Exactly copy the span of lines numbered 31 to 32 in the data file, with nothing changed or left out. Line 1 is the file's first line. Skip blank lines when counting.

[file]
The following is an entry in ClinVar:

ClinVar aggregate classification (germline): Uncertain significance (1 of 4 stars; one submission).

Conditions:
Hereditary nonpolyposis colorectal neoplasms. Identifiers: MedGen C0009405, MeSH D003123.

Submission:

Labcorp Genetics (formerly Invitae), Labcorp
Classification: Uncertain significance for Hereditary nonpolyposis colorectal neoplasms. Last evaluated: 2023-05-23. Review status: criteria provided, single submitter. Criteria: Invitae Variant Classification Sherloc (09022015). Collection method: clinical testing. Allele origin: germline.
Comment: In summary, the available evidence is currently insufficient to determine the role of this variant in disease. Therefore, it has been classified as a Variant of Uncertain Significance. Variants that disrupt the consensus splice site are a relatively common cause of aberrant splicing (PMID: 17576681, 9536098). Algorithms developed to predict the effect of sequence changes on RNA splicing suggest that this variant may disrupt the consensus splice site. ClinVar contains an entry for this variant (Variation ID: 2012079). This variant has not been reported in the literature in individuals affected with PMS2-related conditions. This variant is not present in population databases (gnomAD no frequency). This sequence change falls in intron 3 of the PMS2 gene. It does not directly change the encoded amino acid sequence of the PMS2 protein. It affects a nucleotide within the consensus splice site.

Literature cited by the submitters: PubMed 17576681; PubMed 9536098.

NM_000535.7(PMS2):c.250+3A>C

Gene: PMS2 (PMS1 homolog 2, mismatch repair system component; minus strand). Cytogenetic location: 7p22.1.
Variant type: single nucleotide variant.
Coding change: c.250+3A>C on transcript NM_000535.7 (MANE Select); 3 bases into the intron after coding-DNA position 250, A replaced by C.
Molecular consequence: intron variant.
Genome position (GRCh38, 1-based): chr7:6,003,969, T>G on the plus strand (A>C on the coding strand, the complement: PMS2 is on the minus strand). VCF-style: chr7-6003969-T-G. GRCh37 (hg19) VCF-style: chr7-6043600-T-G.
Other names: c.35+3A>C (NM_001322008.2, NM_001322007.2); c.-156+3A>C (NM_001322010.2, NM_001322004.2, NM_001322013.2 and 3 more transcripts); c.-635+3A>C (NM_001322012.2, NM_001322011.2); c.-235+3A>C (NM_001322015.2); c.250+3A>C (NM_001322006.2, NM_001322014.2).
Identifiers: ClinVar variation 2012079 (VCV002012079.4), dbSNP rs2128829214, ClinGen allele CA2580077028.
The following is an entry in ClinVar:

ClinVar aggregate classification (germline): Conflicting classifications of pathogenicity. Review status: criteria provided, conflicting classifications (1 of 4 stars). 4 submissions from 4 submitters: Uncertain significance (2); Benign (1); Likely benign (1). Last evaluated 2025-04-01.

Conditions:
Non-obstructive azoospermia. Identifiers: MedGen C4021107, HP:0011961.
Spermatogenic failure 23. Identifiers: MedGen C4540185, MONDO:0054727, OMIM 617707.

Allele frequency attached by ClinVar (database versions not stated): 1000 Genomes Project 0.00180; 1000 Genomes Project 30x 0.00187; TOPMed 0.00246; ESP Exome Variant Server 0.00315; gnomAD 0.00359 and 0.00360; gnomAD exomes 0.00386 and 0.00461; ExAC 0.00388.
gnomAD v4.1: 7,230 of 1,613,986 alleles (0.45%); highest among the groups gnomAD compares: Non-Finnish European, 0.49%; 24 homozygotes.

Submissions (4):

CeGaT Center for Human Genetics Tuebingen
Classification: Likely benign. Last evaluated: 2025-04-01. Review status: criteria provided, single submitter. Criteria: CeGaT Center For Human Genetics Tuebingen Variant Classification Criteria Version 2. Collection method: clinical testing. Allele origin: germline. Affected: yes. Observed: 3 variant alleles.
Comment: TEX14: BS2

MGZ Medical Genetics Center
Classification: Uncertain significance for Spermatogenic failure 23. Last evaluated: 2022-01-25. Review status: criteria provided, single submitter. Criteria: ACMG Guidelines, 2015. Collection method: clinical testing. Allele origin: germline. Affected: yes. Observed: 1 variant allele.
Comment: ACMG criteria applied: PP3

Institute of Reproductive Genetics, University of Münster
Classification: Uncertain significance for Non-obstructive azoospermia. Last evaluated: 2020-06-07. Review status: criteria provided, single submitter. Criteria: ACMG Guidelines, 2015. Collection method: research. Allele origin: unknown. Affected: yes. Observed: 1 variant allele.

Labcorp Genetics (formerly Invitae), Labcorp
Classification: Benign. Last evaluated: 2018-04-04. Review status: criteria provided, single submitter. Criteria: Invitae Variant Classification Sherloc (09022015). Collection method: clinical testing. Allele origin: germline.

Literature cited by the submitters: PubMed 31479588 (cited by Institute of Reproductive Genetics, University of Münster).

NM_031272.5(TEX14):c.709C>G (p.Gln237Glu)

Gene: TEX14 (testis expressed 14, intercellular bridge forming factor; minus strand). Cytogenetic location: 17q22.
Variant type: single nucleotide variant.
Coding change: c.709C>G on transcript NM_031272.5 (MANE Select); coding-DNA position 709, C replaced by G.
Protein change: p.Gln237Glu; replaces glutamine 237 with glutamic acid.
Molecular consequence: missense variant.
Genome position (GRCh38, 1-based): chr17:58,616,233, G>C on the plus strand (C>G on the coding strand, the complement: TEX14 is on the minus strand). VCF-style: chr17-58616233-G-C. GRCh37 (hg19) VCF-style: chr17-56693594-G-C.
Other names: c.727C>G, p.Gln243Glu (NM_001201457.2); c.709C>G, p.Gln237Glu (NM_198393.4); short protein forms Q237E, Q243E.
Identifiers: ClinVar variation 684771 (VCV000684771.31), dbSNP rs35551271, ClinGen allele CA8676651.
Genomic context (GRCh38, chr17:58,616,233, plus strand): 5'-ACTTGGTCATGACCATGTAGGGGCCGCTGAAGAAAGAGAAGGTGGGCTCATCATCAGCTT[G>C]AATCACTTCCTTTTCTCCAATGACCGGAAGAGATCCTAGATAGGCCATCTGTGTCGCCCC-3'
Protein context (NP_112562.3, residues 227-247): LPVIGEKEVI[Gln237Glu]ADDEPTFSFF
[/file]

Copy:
Comment: ACMG criteria applied: PP3

Institute of Reproductive Genetics, University of Münster